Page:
SUMMER FOG

Today I didn’t see much, most of the day was spent in fog.  I rounded Cape Scott at the top of Vancouver Island less than half a mile off but it remained invisible, shrouded in fog.  Of course fog meant little wind so I motored from Bull Harbour around to Sea Otter Cove on the West side of Vancouver Island.  Nearly all the way the visibility was less than a quarter of a mile.  Disappointing as I would like to have seen the coast close up.

Boat appears out of fog Ray Penson
Boat appears out of fog Ray Penson

Entering Sea Otter Cove was a bit tricky, passing between unseen reefs in the fog until finally the entrance appeared at the last minute when I saw the surf breaking on the shore.  Once inside the cove the sun came out and revealed the beauty of the place.  However, shortly after anchoring the wind blew hard from the northwest with rain and postponed my intention to go ashore for an explore.  To compensate I made pancakes.

I had a close encounter when a large humpback whale appeared right ahead out of the fog and then sounded just under the bow.  I watched as the whale tail came out of the water and slid down vertically and disappeared right in front of me.  Of course it happened so fast and unexpectedly I didn’t have time to take a photo.

Running the boat in fog is always trying when singe handed, especially on this coast where a constant watch has to be kept for logs as well as other ships.  The radar can detect other vessels but floating logs are too low in the water and don’t reflect a signal so aren’t picked up on radar.  Today I saw a complete tree floating along with seabirds using it as a resting place.

The sea was teaming with wildlife, thousands of seabirds, whales, sea otters, and seals.  The sea otters around here appear to be the largest I have seen so far, larger than their Alaskan cousins.

I am looking forward to travelling down the west coast of Vancouver Island to Victoria.  A route I have travelled many times before on big ships, in and out of the Juan de Fuca strait, but always at a distance.  Now I have the opportunity to see it close up.  Total voyage distance 725.3 miles.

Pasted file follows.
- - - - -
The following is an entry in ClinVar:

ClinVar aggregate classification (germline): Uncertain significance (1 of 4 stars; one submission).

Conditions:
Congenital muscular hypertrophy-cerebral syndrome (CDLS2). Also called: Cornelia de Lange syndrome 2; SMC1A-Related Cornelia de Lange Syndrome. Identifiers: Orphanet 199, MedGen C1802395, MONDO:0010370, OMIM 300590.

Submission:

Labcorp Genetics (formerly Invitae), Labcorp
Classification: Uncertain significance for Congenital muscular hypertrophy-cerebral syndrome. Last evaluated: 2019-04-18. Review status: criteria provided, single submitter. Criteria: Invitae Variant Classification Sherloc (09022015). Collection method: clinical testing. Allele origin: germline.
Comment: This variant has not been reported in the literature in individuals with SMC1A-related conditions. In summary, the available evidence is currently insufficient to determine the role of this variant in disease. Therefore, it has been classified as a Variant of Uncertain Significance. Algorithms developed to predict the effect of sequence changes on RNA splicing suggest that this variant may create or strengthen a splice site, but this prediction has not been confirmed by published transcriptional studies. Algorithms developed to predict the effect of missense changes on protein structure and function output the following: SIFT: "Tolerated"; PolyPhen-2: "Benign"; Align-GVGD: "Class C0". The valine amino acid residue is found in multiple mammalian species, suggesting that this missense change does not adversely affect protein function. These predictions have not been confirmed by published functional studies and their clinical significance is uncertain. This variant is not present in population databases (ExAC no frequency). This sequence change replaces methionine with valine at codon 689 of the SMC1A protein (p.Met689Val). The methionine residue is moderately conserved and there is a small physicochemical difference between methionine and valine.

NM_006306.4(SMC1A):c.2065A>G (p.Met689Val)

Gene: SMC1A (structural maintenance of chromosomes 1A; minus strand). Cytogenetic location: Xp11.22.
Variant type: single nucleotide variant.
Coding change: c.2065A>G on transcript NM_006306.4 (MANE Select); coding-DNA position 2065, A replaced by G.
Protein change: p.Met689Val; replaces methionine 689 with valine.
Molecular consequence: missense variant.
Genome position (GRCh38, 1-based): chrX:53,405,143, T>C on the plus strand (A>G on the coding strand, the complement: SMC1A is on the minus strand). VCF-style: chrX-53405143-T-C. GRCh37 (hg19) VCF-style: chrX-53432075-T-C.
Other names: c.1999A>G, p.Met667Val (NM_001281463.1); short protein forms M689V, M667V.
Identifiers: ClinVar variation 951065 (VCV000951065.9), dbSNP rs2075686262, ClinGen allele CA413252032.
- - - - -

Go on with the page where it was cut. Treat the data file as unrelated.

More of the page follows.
NORTHBOUND VOYAGE ENDS

Today Ngozi and I had some quality time together in Hoonah.  Once the usual chores of laundry, provisioning and maintenance were out of the way we went for a walk around Hoonah.  Its not a big place so its not a difficult mission but the locals are friendly and always have time for a chat so it’s a pleasant experience.

Walking around Hoonah
Walking around Hoonah

In the evening we visited Icy Strait Brewing again to sample the latest brew.  It’s pretty strong stuff and after three glasses each we felt no pain.

Ngozi is flying out to New Zealand tomorrow morning, it has been fantastic to have company again but the time has gone too quickly.  I will be sorry to see her go.  We have been very lucky with the weather, beautiful calm warm days and balmy nights.  We have experienced the Glaciers calving, whales feeding and a whole range of wildlife – apart from bears.  It’s been a unique experience for both of us.

Tomorrow I will start the next voyage south from Hoonah to Victoria BC.  I haven’t decided which route south to take yet, maybe the weather will decide for me in the morning.  Total Voyage distance 1,632.8 miles.

GROCERY SHOPPING, MAKE AND MEND DAY

“Truce lying to a mooring at Canoe Cove’ Photo Ray Penson
“Truce lying to a mooring at Canoe Cove’ Photo Ray Penson

All very peaceful today at the mooring in Canoe Cove, this morning.

I jumped on a bust to Victoria and then to Sidney to do some grocery shopping, thought it was time I had some fresh veg and fruit.

This afternoon spent doing small jobs around the boat.

I the past few days I have had a lot of things going wrong, fuses burning, lights going out and of course the engine stopping.

Its just frustrating to keep having to react to things going wrong.

Hopefully I can get a mechanic to look at the engine tomorrow, they are of course very busy this time of year and don’t really want to be bothered by small jobs.

I suspect it’s the fuel pump that has thrown the towel in. Monday tomorrow and I remember exactly one week ago I thought we would be sailing on Wednesday.

Lets hope we will sail before this coming Wednesday.

Logged 17th April 2016